Hello Seahorse! - Arunima

Arunima, Hello Seahorse!
MUN/EMI, Mexico
Rating: 74
by Sam Rodgers

Mexico's Hello Seahorse! return with their fifth studio album, Arumina, a word which apparently signifies the glow of dawn. The ripple of synths that open first track "Buen Viaje" herald the sun breaking over the horizon, but one suspects the adage about a red morning being the sailor's warning might hold true for this collection of focused, defiant songs. Denise Gutiérrez (Lo Blondo) leads the band like the general of an army, loud enough to reach the nosebleed section, Hello Seahorse! are taking that exclamation mark very seriously, they want to fill stadiums. Even when Lo Blondo's lyrics are about letting go, if you're the person in question, you'll still see her face on every maxi-screen around you—you are not to forget.

For a band with such a signature sound as Lo Blondo's soprano-rock voice, it's hard to pin down what soundscape they want to inhabit. They've gone from cute, put-a-bird-on-it indie, all hand claps and melodica, to pop rock, and more recently to a much darker, experimental place, like they've decided that to be taken seriously, you must be stone-faced serious. For this reason, it's harder to warm to a Hello Seahorse! track these days, unless you happen to be in a similarly downbeat or angsty frame of mind. Listening seriously, and critically, there's much to admire about the ideas floated during the eleven tracks of Arunima. The production by Grammy-winning producer and composer Camilo Froideval is slick, giving the album a grand, symphonic sound, whilst keeping Lo Blondo's voice front and center. Case in point, "Tristes," with its woodwind, clicks, and smoky jazz club bass line, makes you visualize Lo Blondo entertaining gentlemen like Jessica Rabbit. You can almost see them mesmerized and a little frightened by the siren song. Unfortunately, "Tristes" doesn't fulfil its club lounge style promises. The general signals for the drums, and what could've been a cheeky, sexy breather becomes another stadium rocker, reminiscent of Sweet & Sour, Hot y Spicy-era Ely Guerra. While not necessarily a bad thing, it skews the band's attempts at capturing their own sound, which is driven by the phrasing and timbre of Lo Blondo's voice.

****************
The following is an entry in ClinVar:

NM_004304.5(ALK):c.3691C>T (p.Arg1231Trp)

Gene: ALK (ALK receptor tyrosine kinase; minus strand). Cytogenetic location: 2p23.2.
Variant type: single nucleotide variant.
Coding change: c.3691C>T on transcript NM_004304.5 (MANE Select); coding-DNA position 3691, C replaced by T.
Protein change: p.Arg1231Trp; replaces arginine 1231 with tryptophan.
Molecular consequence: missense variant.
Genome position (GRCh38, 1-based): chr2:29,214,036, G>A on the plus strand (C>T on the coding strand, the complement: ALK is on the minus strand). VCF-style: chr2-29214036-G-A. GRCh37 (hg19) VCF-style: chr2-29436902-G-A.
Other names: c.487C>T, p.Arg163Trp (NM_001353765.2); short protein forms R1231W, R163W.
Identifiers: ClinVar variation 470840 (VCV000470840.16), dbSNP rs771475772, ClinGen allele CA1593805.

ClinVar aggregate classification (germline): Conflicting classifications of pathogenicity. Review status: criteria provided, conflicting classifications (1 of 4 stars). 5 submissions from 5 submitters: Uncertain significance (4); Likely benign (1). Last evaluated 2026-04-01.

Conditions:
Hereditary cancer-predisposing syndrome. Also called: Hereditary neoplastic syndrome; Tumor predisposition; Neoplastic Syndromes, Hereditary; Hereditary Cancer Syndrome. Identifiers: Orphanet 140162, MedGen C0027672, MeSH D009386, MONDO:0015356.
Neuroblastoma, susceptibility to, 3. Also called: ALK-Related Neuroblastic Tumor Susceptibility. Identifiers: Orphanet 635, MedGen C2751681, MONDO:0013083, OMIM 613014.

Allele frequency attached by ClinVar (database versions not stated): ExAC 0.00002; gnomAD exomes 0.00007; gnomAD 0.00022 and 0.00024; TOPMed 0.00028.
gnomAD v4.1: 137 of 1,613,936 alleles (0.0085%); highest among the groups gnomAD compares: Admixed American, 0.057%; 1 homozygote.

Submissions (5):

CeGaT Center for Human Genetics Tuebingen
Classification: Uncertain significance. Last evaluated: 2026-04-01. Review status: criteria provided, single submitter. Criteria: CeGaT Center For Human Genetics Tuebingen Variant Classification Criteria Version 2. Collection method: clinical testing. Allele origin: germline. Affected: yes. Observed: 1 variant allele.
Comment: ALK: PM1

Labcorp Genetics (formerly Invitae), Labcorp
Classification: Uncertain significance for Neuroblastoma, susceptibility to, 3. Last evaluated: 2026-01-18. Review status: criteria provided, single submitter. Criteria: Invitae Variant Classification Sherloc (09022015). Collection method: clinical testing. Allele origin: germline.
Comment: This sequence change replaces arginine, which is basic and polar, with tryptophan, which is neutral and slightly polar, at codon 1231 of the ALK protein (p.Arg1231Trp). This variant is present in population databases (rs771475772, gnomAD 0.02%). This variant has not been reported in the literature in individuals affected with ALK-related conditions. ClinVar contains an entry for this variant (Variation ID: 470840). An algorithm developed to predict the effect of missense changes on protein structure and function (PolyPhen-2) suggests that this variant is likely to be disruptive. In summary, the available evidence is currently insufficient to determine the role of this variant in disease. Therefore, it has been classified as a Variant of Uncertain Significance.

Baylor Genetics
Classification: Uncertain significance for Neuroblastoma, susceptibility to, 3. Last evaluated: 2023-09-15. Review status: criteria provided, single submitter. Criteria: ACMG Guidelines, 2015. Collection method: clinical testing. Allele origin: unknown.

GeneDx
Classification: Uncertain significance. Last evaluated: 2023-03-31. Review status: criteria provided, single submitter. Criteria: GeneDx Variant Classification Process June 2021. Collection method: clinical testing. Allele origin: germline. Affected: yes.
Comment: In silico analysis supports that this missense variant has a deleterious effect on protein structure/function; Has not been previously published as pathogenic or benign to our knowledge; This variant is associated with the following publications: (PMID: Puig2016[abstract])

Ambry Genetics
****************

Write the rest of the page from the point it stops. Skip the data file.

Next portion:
Thankfully, the tracks are scattered with her yelps and squeals and other throat-trickery, and, when paired with the right instrument (like the glockenspiel at the end of title track, or the synth opener “huh!”s of "No Es Que No Te Quiera"), it's easier to throw your rock star-gloved fist in the air. Yes, Lo Blondo, we're with you! Standout track "No Te Vayas Al Bosque" opens with whistling and choppy piano chords, the band tentatively steps in, ducks back out, then returns with horns for a memorable rollick through the forest. Strangely, lead single, "Para Mí," with its straightforward urgency, actually isolates the singer, it's cold, desperate, kinda scary. Again, a song constructed more for the mosh pit than audio intimacy.

The album fluctuates between this hot and cold, pull and push soundscape, like Lo Blondo doesn't want you to fall too much in love with her singular and beautiful instrument. It's a difficult album to listen to in one go, drowned in emotive sound which overshadows more nuanced and interesting flourishes in parts. The band turns it up to 11 too often, which may ingratiate or frustrate, depending on whether a listener is a long-term fan or not. (Or is the type to lap up Florence and The Machine.) In fact, this is what might be the problem. When the singer's voice is as big a prospect as the rest of the band, something has got to give. When both work harmoniously, though, Arunima shines golden, if off the hilt of Lo Blondo's sword.